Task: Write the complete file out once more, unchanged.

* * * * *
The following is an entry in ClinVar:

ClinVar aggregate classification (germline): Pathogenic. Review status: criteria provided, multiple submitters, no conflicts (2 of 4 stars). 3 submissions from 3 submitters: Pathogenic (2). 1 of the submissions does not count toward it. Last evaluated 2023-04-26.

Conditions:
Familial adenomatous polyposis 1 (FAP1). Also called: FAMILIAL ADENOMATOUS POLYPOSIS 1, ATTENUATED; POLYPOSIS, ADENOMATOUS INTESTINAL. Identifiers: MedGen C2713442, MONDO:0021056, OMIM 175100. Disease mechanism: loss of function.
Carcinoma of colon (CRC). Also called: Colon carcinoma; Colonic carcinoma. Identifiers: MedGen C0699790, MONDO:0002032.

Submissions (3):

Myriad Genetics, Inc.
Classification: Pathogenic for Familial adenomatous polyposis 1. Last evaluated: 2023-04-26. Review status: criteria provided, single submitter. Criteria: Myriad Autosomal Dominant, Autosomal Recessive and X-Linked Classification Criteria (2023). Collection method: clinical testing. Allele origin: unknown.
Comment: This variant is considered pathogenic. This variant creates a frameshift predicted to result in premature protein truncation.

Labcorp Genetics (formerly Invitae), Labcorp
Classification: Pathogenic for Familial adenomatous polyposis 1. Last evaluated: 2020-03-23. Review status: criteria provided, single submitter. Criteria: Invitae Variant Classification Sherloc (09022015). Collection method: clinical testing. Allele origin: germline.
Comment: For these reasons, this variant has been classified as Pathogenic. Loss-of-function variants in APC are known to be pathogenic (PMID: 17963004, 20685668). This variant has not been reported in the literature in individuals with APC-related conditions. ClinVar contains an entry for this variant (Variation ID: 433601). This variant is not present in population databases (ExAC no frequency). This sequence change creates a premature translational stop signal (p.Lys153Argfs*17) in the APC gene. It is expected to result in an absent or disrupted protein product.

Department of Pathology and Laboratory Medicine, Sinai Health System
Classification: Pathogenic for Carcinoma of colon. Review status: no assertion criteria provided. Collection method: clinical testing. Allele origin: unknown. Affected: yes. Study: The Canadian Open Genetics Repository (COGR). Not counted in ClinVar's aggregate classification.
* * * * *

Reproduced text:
The following is an entry in ClinVar:

ClinVar aggregate classification (germline): Pathogenic. Review status: criteria provided, multiple submitters, no conflicts (2 of 4 stars). 3 submissions from 3 submitters: Pathogenic (2). 1 of the submissions does not count toward it. Last evaluated 2023-04-26.

Conditions:
Familial adenomatous polyposis 1 (FAP1). Also called: FAMILIAL ADENOMATOUS POLYPOSIS 1, ATTENUATED; POLYPOSIS, ADENOMATOUS INTESTINAL. Identifiers: MedGen C2713442, MONDO:0021056, OMIM 175100. Disease mechanism: loss of function.
Carcinoma of colon (CRC). Also called: Colon carcinoma; Colonic carcinoma. Identifiers: MedGen C0699790, MONDO:0002032.

Submissions (3):

Myriad Genetics, Inc.
Classification: Pathogenic for Familial adenomatous polyposis 1. Last evaluated: 2023-04-26. Review status: criteria provided, single submitter. Criteria: Myriad Autosomal Dominant, Autosomal Recessive and X-Linked Classification Criteria (2023). Collection method: clinical testing. Allele origin: unknown.
Comment: This variant is considered pathogenic. This variant creates a frameshift predicted to result in premature protein truncation.

Labcorp Genetics (formerly Invitae), Labcorp
Classification: Pathogenic for Familial adenomatous polyposis 1. Last evaluated: 2020-03-23. Review status: criteria provided, single submitter. Criteria: Invitae Variant Classification Sherloc (09022015). Collection method: clinical testing. Allele origin: germline.
Comment: For these reasons, this variant has been classified as Pathogenic. Loss-of-function variants in APC are known to be pathogenic (PMID: 17963004, 20685668). This variant has not been reported in the literature in individuals with APC-related conditions. ClinVar contains an entry for this variant (Variation ID: 433601). This variant is not present in population databases (ExAC no frequency). This sequence change creates a premature translational stop signal (p.Lys153Argfs*17) in the APC gene. It is expected to result in an absent or disrupted protein product.

Department of Pathology and Laboratory Medicine, Sinai Health System
Classification: Pathogenic for Carcinoma of colon. Review status: no assertion criteria provided. Collection method: clinical testing. Allele origin: unknown. Affected: yes. Study: The Canadian Open Genetics Repository (COGR). Not counted in ClinVar's aggregate classification.